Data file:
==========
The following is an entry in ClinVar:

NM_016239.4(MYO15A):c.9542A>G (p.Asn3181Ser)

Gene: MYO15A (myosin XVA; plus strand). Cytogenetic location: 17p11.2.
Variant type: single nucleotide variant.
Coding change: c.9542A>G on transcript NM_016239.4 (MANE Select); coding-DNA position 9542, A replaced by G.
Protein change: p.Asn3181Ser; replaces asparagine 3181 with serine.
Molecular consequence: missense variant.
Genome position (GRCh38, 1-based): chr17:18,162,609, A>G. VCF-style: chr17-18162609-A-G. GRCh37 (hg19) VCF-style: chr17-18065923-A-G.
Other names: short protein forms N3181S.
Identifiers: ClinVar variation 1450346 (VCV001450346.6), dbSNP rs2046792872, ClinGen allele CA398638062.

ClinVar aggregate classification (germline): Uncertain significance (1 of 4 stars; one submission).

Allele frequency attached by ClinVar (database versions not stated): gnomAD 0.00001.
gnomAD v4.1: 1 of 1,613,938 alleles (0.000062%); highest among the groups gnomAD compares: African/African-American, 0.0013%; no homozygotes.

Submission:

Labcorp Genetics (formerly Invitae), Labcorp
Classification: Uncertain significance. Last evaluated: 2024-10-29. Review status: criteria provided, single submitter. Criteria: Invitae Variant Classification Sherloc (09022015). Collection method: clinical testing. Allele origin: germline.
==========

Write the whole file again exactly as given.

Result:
The following is an entry in ClinVar:

NM_016239.4(MYO15A):c.9542A>G (p.Asn3181Ser)

Gene: MYO15A (myosin XVA; plus strand). Cytogenetic location: 17p11.2.
Variant type: single nucleotide variant.
Coding change: c.9542A>G on transcript NM_016239.4 (MANE Select); coding-DNA position 9542, A replaced by G.
Protein change: p.Asn3181Ser; replaces asparagine 3181 with serine.
Molecular consequence: missense variant.
Genome position (GRCh38, 1-based): chr17:18,162,609, A>G. VCF-style: chr17-18162609-A-G. GRCh37 (hg19) VCF-style: chr17-18065923-A-G.
Other names: short protein forms N3181S.
Identifiers: ClinVar variation 1450346 (VCV001450346.6), dbSNP rs2046792872, ClinGen allele CA398638062.

ClinVar aggregate classification (germline): Uncertain significance (1 of 4 stars; one submission).

Allele frequency attached by ClinVar (database versions not stated): gnomAD 0.00001.
gnomAD v4.1: 1 of 1,613,938 alleles (0.000062%); highest among the groups gnomAD compares: African/African-American, 0.0013%; no homozygotes.

Submission:

Labcorp Genetics (formerly Invitae), Labcorp
Classification: Uncertain significance. Last evaluated: 2024-10-29. Review status: criteria provided, single submitter. Criteria: Invitae Variant Classification Sherloc (09022015). Collection method: clinical testing. Allele origin: germline.